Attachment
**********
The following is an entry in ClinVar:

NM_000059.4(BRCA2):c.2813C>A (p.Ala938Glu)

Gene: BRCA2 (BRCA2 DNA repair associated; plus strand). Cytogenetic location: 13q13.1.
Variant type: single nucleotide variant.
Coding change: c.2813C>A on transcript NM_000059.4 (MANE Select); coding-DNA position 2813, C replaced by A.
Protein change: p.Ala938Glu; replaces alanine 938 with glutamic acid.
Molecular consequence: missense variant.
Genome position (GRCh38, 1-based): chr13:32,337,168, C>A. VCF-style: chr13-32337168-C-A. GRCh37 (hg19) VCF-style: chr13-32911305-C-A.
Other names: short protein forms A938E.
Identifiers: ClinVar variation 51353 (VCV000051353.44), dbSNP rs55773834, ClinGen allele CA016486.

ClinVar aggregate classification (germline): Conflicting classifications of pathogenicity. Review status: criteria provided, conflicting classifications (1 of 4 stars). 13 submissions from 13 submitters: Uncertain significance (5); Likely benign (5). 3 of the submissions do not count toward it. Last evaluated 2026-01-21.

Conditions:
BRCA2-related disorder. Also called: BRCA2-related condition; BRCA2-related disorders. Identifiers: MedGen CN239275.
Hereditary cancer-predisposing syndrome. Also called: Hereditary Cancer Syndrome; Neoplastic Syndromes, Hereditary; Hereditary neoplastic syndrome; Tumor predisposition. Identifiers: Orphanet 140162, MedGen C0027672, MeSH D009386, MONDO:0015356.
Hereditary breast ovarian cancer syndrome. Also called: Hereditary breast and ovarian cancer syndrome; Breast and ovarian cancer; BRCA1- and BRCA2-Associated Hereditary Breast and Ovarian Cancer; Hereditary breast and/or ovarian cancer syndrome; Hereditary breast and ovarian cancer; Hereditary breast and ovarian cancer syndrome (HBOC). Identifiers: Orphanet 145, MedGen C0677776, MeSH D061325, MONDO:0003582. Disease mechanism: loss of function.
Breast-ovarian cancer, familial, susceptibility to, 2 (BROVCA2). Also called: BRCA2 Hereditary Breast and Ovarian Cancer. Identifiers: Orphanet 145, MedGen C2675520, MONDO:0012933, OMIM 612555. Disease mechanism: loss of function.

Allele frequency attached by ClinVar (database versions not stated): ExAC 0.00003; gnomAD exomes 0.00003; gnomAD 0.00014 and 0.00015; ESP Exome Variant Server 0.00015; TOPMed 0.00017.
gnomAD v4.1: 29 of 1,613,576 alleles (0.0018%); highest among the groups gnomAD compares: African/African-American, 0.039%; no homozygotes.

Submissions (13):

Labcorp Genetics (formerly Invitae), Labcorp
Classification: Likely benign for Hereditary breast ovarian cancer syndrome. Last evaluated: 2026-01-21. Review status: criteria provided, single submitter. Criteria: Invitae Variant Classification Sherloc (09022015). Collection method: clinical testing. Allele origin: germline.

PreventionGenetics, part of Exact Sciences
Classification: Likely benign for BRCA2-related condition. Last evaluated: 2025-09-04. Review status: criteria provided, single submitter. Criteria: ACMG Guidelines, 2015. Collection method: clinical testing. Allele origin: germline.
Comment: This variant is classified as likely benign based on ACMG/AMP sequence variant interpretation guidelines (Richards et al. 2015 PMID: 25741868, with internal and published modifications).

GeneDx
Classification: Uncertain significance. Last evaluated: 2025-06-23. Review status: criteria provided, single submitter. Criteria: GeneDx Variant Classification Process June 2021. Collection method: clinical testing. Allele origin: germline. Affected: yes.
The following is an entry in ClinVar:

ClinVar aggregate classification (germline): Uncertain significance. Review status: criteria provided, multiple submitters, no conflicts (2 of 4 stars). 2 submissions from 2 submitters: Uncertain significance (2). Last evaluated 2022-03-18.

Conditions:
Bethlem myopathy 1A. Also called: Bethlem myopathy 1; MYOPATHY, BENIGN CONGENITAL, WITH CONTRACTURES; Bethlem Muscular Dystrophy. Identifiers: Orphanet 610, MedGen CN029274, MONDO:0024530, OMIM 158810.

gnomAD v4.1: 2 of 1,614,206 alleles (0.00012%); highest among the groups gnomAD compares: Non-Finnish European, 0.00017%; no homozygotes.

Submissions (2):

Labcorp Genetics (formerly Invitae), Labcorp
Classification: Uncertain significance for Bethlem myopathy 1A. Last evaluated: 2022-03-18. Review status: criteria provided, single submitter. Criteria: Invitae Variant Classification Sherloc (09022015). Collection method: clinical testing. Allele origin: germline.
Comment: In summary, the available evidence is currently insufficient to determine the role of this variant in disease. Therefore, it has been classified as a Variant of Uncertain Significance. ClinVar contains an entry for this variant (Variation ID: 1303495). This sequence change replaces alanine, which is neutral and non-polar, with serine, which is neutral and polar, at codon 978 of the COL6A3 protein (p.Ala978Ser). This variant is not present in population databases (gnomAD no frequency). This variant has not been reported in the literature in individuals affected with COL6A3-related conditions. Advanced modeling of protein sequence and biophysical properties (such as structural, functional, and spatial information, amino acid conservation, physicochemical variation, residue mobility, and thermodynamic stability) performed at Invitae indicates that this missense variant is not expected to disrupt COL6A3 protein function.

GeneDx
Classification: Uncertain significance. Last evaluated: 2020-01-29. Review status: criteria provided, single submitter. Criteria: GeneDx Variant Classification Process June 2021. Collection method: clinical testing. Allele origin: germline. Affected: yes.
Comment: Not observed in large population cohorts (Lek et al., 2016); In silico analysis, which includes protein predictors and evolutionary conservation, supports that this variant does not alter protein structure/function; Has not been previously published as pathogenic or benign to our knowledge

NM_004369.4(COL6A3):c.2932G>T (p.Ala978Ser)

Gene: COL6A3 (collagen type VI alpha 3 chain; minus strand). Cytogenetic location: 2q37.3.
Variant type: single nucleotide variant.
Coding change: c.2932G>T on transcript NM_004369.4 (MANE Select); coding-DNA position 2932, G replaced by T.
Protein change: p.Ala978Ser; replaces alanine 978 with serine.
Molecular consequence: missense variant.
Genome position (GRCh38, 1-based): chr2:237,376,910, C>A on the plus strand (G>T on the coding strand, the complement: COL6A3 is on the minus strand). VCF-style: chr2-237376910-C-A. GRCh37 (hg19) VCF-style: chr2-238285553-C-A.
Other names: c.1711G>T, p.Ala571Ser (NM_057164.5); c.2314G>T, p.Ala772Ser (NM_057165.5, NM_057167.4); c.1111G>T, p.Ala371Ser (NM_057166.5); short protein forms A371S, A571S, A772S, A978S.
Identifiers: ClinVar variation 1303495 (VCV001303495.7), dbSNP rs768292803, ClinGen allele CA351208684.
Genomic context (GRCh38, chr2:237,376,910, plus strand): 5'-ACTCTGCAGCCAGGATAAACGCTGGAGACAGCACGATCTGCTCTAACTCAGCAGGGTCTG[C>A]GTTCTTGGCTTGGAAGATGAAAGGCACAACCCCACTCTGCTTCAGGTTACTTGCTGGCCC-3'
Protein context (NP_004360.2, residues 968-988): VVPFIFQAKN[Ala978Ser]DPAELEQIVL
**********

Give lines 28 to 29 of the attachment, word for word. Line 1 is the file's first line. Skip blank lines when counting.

ClinVar aggregate classification (germline): Uncertain significance. Review status: criteria provided, multiple submitters, no conflicts (2 of 4 stars). 2 submissions from 2 submitters: Uncertain significance (2). Last evaluated 2022-03-18.

Conditions: